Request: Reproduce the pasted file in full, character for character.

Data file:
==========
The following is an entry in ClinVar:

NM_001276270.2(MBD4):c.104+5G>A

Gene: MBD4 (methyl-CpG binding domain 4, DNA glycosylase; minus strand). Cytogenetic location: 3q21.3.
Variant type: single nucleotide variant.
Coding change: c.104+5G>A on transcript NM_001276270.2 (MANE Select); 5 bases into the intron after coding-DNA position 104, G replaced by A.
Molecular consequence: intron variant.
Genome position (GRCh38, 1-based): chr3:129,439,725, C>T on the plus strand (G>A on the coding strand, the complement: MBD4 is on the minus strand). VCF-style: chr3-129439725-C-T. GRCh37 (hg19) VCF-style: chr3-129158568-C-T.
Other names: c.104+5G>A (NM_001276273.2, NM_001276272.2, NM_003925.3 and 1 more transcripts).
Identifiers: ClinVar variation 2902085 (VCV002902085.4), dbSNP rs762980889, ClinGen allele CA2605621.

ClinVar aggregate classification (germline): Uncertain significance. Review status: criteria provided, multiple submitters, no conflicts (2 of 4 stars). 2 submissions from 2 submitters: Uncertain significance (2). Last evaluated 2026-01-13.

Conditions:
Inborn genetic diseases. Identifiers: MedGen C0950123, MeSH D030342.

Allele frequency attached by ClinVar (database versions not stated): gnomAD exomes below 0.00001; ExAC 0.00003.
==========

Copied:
The following is an entry in ClinVar:

NM_001276270.2(MBD4):c.104+5G>A

Gene: MBD4 (methyl-CpG binding domain 4, DNA glycosylase; minus strand). Cytogenetic location: 3q21.3.
Variant type: single nucleotide variant.
Coding change: c.104+5G>A on transcript NM_001276270.2 (MANE Select); 5 bases into the intron after coding-DNA position 104, G replaced by A.
Molecular consequence: intron variant.
Genome position (GRCh38, 1-based): chr3:129,439,725, C>T on the plus strand (G>A on the coding strand, the complement: MBD4 is on the minus strand). VCF-style: chr3-129439725-C-T. GRCh37 (hg19) VCF-style: chr3-129158568-C-T.
Other names: c.104+5G>A (NM_001276273.2, NM_001276272.2, NM_003925.3 and 1 more transcripts).
Identifiers: ClinVar variation 2902085 (VCV002902085.4), dbSNP rs762980889, ClinGen allele CA2605621.

ClinVar aggregate classification (germline): Uncertain significance. Review status: criteria provided, multiple submitters, no conflicts (2 of 4 stars). 2 submissions from 2 submitters: Uncertain significance (2). Last evaluated 2026-01-13.

Conditions:
Inborn genetic diseases. Identifiers: MedGen C0950123, MeSH D030342.

Allele frequency attached by ClinVar (database versions not stated): gnomAD exomes below 0.00001; ExAC 0.00003.